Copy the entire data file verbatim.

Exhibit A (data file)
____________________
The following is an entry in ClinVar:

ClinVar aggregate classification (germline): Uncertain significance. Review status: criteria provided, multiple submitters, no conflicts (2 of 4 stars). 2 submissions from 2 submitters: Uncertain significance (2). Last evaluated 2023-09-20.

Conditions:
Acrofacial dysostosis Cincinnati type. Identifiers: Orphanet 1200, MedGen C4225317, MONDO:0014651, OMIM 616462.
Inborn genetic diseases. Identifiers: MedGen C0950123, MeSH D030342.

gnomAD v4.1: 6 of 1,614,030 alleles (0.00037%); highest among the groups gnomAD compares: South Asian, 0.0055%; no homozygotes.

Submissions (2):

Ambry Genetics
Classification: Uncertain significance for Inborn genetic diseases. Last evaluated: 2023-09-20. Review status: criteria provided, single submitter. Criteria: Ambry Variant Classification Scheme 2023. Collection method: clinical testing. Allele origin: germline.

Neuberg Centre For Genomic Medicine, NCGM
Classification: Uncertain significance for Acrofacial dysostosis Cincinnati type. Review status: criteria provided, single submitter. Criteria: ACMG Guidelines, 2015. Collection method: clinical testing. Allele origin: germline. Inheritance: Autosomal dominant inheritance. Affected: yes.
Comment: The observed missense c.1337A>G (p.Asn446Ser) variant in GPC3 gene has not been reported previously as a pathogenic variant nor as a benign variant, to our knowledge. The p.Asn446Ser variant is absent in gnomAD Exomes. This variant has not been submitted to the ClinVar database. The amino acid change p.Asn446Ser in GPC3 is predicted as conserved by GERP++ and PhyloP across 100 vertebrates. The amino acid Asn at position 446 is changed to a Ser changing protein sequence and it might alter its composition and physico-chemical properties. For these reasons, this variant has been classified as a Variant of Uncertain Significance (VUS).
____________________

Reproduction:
The following is an entry in ClinVar:

ClinVar aggregate classification (germline): Uncertain significance. Review status: criteria provided, multiple submitters, no conflicts (2 of 4 stars). 2 submissions from 2 submitters: Uncertain significance (2). Last evaluated 2023-09-20.

Conditions:
Acrofacial dysostosis Cincinnati type. Identifiers: Orphanet 1200, MedGen C4225317, MONDO:0014651, OMIM 616462.
Inborn genetic diseases. Identifiers: MedGen C0950123, MeSH D030342.

gnomAD v4.1: 6 of 1,614,030 alleles (0.00037%); highest among the groups gnomAD compares: South Asian, 0.0055%; no homozygotes.

Submissions (2):

Ambry Genetics
Classification: Uncertain significance for Inborn genetic diseases. Last evaluated: 2023-09-20. Review status: criteria provided, single submitter. Criteria: Ambry Variant Classification Scheme 2023. Collection method: clinical testing. Allele origin: germline.

Neuberg Centre For Genomic Medicine, NCGM
Classification: Uncertain significance for Acrofacial dysostosis Cincinnati type. Review status: criteria provided, single submitter. Criteria: ACMG Guidelines, 2015. Collection method: clinical testing. Allele origin: germline. Inheritance: Autosomal dominant inheritance. Affected: yes.
Comment: The observed missense c.1337A>G (p.Asn446Ser) variant in GPC3 gene has not been reported previously as a pathogenic variant nor as a benign variant, to our knowledge. The p.Asn446Ser variant is absent in gnomAD Exomes. This variant has not been submitted to the ClinVar database. The amino acid change p.Asn446Ser in GPC3 is predicted as conserved by GERP++ and PhyloP across 100 vertebrates. The amino acid Asn at position 446 is changed to a Ser changing protein sequence and it might alter its composition and physico-chemical properties. For these reasons, this variant has been classified as a Variant of Uncertain Significance (VUS).